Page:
For me, the thing that makes visiting Petra so special is that the approach to it on foot, down the narrow Siq with the red rocks towering over you on both sides, really does make you feel like you're following in the footsteps of the ancients, and that you almost feel like you're re-discovering this Lost City for yourself.
As you stumble down this atmospheric canyon, your eyes having to adjust to the changes from light into shade, you constantly have to keep your eyes out for the horse-drawn buggies that come hurtling down the Siq at breakneck speed. Then, to show that modernity has come to even this most ancient of sites, they've now introduced golf buggies to silently whizz the most wealthy visitors down the Siq. It doesn't seem quite right to be approaching the fabled Treasury in a golf buggy – it rather spoils the Indiana Jones feel of the place!
But, however you get there, that first view of the Treasury, glowing in the sunlight ahead of you, really is breathtaking. I've been here a number of times, but it's still enough to put a spring in your step.
Actually, it inspired me to attempt to see a remote part of the site that I haven't been to before – The High Place of Sacrifice – a place where the emphasis is on High, going up a steep and rough pass up to the top of the tall hills that overlook the main site. At the end of a fascinating tour, our guide had given us an hour and a half free time – time that needed to include the walk back up the Siq, which would take at least half an hour to get back to our meeting point.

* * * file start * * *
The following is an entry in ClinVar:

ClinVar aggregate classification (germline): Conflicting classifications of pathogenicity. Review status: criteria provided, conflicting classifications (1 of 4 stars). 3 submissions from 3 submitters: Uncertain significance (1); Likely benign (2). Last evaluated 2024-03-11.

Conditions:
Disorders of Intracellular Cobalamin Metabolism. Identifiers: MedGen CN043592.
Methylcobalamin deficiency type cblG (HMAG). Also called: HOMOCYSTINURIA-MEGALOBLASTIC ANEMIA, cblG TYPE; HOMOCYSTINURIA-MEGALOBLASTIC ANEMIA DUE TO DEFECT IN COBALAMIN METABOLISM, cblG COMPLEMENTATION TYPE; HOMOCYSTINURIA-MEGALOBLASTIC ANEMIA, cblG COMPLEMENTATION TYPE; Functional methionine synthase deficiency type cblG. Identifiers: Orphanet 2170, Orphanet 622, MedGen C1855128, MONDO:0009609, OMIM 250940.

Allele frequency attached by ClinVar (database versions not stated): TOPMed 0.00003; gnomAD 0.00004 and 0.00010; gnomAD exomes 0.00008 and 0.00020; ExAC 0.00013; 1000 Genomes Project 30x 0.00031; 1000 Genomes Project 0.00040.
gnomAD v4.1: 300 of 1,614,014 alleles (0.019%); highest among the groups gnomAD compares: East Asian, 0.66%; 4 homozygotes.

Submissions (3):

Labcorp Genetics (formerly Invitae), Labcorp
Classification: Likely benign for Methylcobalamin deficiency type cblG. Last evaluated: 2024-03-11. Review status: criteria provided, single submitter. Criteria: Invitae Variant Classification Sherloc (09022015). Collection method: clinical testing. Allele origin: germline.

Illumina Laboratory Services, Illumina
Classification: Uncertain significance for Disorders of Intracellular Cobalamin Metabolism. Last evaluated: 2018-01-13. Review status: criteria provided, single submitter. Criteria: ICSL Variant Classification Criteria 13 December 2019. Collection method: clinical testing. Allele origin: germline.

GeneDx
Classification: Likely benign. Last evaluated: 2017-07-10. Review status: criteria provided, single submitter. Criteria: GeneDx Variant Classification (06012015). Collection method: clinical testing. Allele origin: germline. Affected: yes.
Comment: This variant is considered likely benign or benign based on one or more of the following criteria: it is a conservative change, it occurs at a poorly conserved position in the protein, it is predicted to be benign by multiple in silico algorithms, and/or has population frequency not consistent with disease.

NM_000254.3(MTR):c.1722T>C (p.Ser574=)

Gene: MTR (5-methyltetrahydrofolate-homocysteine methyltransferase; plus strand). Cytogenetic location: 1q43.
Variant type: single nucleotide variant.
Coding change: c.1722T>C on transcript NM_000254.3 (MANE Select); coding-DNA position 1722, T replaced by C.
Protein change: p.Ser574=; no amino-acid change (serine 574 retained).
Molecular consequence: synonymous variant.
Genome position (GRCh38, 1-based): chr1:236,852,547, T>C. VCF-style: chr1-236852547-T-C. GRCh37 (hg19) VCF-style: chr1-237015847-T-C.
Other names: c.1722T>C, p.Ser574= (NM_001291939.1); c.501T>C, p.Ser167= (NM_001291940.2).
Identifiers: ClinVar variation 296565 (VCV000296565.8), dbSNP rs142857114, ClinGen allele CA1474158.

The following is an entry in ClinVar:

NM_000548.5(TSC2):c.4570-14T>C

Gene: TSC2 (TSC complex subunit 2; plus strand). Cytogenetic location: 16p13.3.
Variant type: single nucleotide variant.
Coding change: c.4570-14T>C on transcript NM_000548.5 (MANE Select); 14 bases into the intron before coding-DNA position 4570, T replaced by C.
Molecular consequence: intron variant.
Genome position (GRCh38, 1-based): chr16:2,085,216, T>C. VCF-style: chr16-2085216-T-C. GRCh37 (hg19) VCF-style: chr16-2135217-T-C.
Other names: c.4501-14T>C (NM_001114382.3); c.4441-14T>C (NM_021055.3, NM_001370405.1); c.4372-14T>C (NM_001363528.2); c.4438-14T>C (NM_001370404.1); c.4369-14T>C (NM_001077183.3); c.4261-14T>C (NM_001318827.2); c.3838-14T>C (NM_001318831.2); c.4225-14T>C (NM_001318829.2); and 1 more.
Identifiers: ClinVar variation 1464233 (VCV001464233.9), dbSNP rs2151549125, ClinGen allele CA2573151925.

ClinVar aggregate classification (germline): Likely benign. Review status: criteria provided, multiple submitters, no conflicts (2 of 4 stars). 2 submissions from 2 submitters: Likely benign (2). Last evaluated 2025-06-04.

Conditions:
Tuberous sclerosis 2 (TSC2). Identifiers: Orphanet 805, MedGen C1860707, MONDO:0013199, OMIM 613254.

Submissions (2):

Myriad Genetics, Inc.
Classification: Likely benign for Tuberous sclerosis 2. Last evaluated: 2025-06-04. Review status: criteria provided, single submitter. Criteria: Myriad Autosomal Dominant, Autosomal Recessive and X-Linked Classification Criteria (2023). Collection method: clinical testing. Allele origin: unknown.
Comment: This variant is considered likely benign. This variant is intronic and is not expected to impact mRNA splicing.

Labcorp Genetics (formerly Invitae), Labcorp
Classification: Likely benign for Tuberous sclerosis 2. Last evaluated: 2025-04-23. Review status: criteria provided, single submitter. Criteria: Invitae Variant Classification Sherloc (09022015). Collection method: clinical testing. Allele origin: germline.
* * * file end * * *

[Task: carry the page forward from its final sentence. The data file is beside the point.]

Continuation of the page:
He said that the climb up and down the High Place of Sacrifice would take an hour to complete, which meant that I needed to do the hike extremely quickly. So, I pretty much ran all the way up there, my lungs bursting and my thighs burning non-stop, as I struggled to keep my footing up the weathered steps to this viewpoint. As I passed people coming down, I kept asking them if I was close – the reply was never less than a disheartening, "you've got a long way to go", until someone finally said, an encouraging "less than 5 minutes".
By now, I was a panting, hyperventilating mess, covered in sweat and scarcely able to take in the wonderful views I was seeing along the way. But, amazingly, I had got to the top in just 15 minutes (I read later that Lonely Planet said it would take 45 minutes). At the top, the sacrificial altar wasn't much to shout about, but, the views were indeed absolutely spectacular – looking across this massive site carved out of the rose-red mountains, it looked so barren and dry, that it was hard to imagine that at its peak, Petra would have been home to up to 50,000 people. There was an eerie windswept solitude up there, away from the crowds hanging around the Treasury.
After a couple of minutes catching my breath and soaking up the magnificent panorama, it was time to get back down. With gravity on my side, it was certainly easier on the legs, although the main problem was picking up too much momentum as I sped back down, almost out of control at times.
Petra looks good from any angle, but it was great to get a different perspective on one of the most stunning ancient sites in the world.